World Heritage and Climate Action

Former UNESCO World Heritage Director, Francesco Bandarin, issues a call to action

By Google Arts & Culture

A ground view of a church in the monastery by CyArkCyArk

Francesco Bandarin spent ten years as Director at UNESCO World Heritage Centre, and is now Special Advisor at ICCROM, an intergovernmental organization committed to the preservation of world heritage. Here, he outlines the risks posed to global cultures by climate change, and issues a worldwide call to action. This is a collective responsibility.

Hurricane Odile (2017-12-08)NASA

Climate change is the most serious threat to our world. Global warming today is having significant measurable impacts on average temperatures, with consequences like the increase of sea levels, prolonged droughts, extreme weather events, and alteration of the condition of plant and animal life. 

The deforestation processes, the contamination of the oceans and of the earth, the release of greenhouse gasses from unsustainable urban, industrial, and agricultural activities are accelerating impacts that were previously forecast for a more distant future. Should the present trends continue, in a few years the world could be shattered by a chain of catastrophic events, with unpredictable social, economic, and political impacts.

Great Barrier Reef, Australia (1954) by Fritz GoroLIFE Photo Collection

The public today is well aware of the risks linked to climate change on World Natural Heritage properties, as several cases have been documented and publicised.

The massive collapse of the corals of the Great barrier reef in Australia...

...the increased flooding of the Sundarbans in India and Bangladesh...

Ilulissat Isfjord, Greenland (2007-08-24/2007-08-24) by James BalogU.S. Embassy in Switzerland and Lichtenstein

...the melting of the Ilulissat (Jakobshavn) Glacier in Greenland...

...these are just a few examples of what should be seen as a major threat to the preservation of natural environments of global significance.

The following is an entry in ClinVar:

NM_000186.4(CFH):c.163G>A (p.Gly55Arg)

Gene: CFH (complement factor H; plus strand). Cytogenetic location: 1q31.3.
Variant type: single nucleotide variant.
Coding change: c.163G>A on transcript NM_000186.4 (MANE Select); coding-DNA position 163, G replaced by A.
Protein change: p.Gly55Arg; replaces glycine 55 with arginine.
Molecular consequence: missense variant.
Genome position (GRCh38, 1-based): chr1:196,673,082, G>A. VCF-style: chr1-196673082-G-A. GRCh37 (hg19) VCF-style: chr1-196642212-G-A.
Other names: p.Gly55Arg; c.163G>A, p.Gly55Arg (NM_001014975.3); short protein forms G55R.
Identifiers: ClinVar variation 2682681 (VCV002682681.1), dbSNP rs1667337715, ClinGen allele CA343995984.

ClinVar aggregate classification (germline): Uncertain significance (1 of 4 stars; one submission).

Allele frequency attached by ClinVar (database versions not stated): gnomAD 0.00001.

Bagan Aerial Overview by CyArkCyArk

But World Cultural Heritage sites are also suffering from the impacts of climate change. In countless situations, cultural heritage sites are experiencing direct impacts and increasing stresses due to the high frequency of storms, coastal erosion, desertification and the emergence of other phenomena directly or indirectly affecting the conservation of fragile built environments, such as the modification in precipitation regimes or increased soil temperatures.

Climate change can also impact the stability of local societies. It can force communities to change their lifestyle, migrate, and abandon their traditional habitat and heritage. 

CyArk documents Ayutthaya with drone by CyArkCyArk

The time has come to act to protect cultural heritage sites from damage brought about by climate change, in order to preserve their values and ensure their transmission to future generations.

 In recent years, the issue of climate change and the protection of heritage form its impacts has been brought to the forefront of the work of the World Heritage Committee, that has adopted several recommendations aiming to mobilize global climate action on the ground.

Standing on Top of the Domes in Bagerhat (2019-05) by CyArkCyArk

In this framework, the Heritage on the Edge project can play an important role in developing capacities, in testing methodologies and policies, and in assessing the effectiveness of local responses to the risks induced by climate change.

Preserving our endangered cultural heritage should not be seen as a challenge for specialists alone. It is a collective responsibility that reflects core values of contemporary societies, reflected by the mobilisation of financial and technical resources, by the development of heritage conservation policies and by the support provided to heritage in danger by governments, private organisations, NGOs, and by the public.

Setting Up a Drone in Front of Ahu Nau Nau in Rapa Nui (2019-01) by CyArkCyArk

The experience gained through the implementation of this Program will benefit many other sites, as it will guide managers in implementing capacity building programs, in developing technical support activities and in building networks of exchange with the greater global heritage community.

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